Memorializing the quiet town of Gibellina that was destroyed by a 6.1 magnitude earthquake in 1968, Alberto Burri’s Grande Cretto has finally been completed after some 30 years of planning. Occupying over 86,000 square feet, the concrete piece of land art is now open to the public and coincides with the artist’s 100th birthday.
Zaha Hadid‘s Messner Mountain Museum Corones is perched 7,464 feet above sea level. The museum itself is embedded within Mount Kronplatz as if it was violently speared through the peak to overlook the breathtaking Dolomites region in the Italy. And you you can see the stunning views yourself now that the museum has officially opened to the public.
Milan hops on the car-banning bandwagon with its own proposal to create zones of “pedestrian privilege”
Milan is the latest city to join the ranks of Paris, Madrid, Brussels, and Dublin in expelling cars from its smoggy, often gridlocked city center. Unlike its more zealous counterparts, the city has opted for an incremental approach, with no proposed timeline and a gradual, virtually street by street implementation.
Snøhetta brings a touch of modern design to the old cable car with this winning gondola in the Italian Alps
Norwegian architecture firm Snøhetta has been selected as the winner of a competition to design a cable car that will take visitors to the top of Virgolo Mountain, near Bolzano, Italy, for the first time in 40 years. The mountain has been practically inaccessible since the city closed its historic cable railway in 1976. The new cable car transit system will take visitors to the top in just one minute.
Italian designer Mario Bellini is a master of many mediums: architecture, furniture, photography, and language. He was the editor of Domus in the 1980s and designed buildings all over the world, including the Department of Islamic Art at the Louvre in Paris. At 80, he’s intensely productive as ever. Recently, Humboldt Books published U.S.A. 1972, a book photographs he shot with his Hasselblad in the early seventies.
Bellini’s collaborative relationship with Cassina goes back decades and he’s created some of the furniture company’s most iconic designs. Cassina released several new pieces—a bed, a lounge—in the Cab family, the now-classic line he first began with a chair in 1977. To celebrate, Bellini embarked on a multi-city speaking tour. AN caught up with him at the Cassina showroom in Los Angeles.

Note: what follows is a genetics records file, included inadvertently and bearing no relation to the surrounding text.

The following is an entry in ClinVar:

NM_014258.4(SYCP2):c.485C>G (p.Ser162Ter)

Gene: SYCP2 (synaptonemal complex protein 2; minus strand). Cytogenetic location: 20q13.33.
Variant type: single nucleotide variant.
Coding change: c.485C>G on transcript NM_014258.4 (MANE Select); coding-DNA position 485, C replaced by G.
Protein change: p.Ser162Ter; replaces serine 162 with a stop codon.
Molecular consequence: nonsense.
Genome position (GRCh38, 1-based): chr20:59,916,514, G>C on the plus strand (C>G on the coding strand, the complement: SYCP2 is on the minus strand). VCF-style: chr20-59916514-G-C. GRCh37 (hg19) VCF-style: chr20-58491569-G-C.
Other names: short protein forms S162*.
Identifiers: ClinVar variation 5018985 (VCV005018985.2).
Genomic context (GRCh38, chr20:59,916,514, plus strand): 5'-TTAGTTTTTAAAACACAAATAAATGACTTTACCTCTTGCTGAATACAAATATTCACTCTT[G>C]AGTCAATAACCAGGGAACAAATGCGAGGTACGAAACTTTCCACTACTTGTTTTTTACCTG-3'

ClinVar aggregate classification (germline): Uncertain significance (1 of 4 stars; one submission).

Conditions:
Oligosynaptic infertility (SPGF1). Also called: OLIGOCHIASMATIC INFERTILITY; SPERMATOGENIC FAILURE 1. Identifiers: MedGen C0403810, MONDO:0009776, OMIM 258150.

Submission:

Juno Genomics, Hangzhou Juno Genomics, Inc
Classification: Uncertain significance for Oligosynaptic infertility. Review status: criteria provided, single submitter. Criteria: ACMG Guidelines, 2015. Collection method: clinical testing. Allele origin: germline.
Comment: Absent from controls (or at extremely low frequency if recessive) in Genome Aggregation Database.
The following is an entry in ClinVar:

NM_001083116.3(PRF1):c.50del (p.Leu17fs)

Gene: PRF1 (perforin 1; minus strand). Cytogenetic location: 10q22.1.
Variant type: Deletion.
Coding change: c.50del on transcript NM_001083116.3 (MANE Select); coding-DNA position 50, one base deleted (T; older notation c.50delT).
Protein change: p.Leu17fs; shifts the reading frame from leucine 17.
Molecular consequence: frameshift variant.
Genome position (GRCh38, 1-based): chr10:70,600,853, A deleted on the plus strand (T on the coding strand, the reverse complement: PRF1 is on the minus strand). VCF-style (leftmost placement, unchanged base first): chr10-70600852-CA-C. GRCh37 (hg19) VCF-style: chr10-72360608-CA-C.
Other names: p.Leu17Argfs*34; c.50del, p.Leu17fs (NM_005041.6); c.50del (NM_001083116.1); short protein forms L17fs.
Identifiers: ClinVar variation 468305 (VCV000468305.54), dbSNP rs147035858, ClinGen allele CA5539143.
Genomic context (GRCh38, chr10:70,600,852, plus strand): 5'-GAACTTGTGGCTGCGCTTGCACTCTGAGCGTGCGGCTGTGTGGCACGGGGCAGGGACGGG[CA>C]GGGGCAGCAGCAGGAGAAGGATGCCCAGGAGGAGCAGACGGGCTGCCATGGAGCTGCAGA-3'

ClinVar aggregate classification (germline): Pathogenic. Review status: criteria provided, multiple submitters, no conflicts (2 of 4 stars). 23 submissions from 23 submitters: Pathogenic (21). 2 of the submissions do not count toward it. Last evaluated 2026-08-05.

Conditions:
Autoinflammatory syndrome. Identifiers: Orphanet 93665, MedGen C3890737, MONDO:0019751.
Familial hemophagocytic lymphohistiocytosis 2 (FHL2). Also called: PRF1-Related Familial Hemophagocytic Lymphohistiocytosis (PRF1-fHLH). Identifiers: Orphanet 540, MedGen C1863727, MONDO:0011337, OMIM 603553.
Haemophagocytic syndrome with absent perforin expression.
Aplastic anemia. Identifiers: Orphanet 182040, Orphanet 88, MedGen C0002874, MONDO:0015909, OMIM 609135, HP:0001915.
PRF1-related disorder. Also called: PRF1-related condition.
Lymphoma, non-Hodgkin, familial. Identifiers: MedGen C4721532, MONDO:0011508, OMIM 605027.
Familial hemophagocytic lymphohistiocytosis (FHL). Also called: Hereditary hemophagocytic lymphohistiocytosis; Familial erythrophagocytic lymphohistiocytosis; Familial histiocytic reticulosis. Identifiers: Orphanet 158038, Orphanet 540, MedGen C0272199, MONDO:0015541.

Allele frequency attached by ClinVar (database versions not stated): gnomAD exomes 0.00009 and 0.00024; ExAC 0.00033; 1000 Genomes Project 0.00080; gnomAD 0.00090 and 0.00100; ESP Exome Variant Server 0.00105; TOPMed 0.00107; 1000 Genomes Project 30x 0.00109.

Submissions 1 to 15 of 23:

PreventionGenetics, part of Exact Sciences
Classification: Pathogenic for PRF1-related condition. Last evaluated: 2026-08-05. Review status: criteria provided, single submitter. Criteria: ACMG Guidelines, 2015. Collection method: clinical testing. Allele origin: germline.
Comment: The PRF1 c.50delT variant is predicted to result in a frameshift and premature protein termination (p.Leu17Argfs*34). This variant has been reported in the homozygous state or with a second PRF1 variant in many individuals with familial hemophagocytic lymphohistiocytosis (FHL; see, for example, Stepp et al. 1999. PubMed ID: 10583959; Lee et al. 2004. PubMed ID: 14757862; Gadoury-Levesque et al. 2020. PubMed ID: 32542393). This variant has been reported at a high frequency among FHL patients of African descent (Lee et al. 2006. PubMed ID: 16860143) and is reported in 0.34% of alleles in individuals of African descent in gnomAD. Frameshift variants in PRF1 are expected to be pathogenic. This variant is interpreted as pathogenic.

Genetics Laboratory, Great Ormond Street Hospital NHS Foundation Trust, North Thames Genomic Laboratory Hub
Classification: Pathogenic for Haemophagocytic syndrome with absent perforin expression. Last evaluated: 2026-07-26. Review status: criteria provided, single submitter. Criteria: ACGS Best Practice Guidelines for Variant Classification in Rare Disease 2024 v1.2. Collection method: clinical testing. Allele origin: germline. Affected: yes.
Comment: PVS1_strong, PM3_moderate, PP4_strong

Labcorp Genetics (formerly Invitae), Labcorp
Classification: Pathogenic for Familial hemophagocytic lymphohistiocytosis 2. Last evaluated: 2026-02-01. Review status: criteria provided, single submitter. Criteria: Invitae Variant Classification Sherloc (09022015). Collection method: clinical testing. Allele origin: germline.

Italian football giant AC Milan is relocating to what the club purports as “the world’s most innovative stadium” in the city’s Portello area. The new mixed-use facility will be slightly over half the size of the team’s current 80,000-seater San Siro stadium, which it shares with fierce rival Intel.
Five projects have been short-listed in the 2015 European Union Prize for Contemporary Architecture—Mies van der Rohe Award. Over the next few weeks, jury members will visit each of the five buildings and a winner will be announced on May 8th at the Mies van der Rohe Pavilion in Barcelona. You can take a look at the five finalists below.
Bernard Tschumi’s first project in Italy appears to be on hold—if it is not dead altogether. The regional Superintendence for Architecture and Landscape Heritage has blocked plans for the architect’s cultural center, called “ANIMA”, which was scheduled to open in Grottammare in 2017. The announcement about the plan’s fate was made the same day a retrospective on Tschumi’s work opened at the Pompidou Center in Paris—a retrospective that includes ANIMA, which stands for arts, nature, music, action.
It’s easy to get overwhelmed at the Salone del Mobile and the dozens of related events during Milan Design Week. Luckily there are plenty of visual palate cleansers in form of immersive environments, from new showrooms by Pritzker Prize–winning architects to dazzling installations by up-and-coming designers. There is more to Milan Design Week than just great looking furniture! At the Triennale design museum, for instance, Paris-based DGT architects created a light-catching installation for Citizen watches called Light is Time (above), featuring space dividing curtains made of tens of thousands of watch plates.
The Italian classicist architect Pier Carlo Bontempi has been named the 2014 Driehaus Laureate. A native of Parma, Bontempi’s work in Italy and France re-imagines the traditional city with projects like a master-planned block in Parma and the Quartier du Lac outside Paris.
“His buildings, seamlessly woven into their urban environments, demonstrate principles of the new classicism and urbanism,” said Michael Lykoudis, dean of the school of architecture at the University of Notre Dame, in a statement. “Their durable construction, adaptive interior spaces and sensitive siting make them exemplars of architecture as an art of conservation and investment as opposed to consumption and waste.”
Review> LOT-EK Designs the Exhibition, Erasmus Effect, On the Past and Future of Italian Architecture
The Erasmus Effect: Italian Architect’s Abroad
Through April 6, 2014
The architecture and urbanism of Italy has long been an inspiration to architects from other parts of the world. From the grand tours of Lord Burlington and Thomas Jefferson to the establishment of the American, French, and British Academies, Robert Venturi’s lessons learned from Rome, and the enormous influence of Manfredo Tafuri, Italy has been important to how we view architecture and livable cities. But now an exhibition, The Erasmus Effect: Italian Architect’s Abroad, opening today at Rome’s MAXXI Museum details how the world is enriched when Italian born and educated architects emigrate and find success abroad.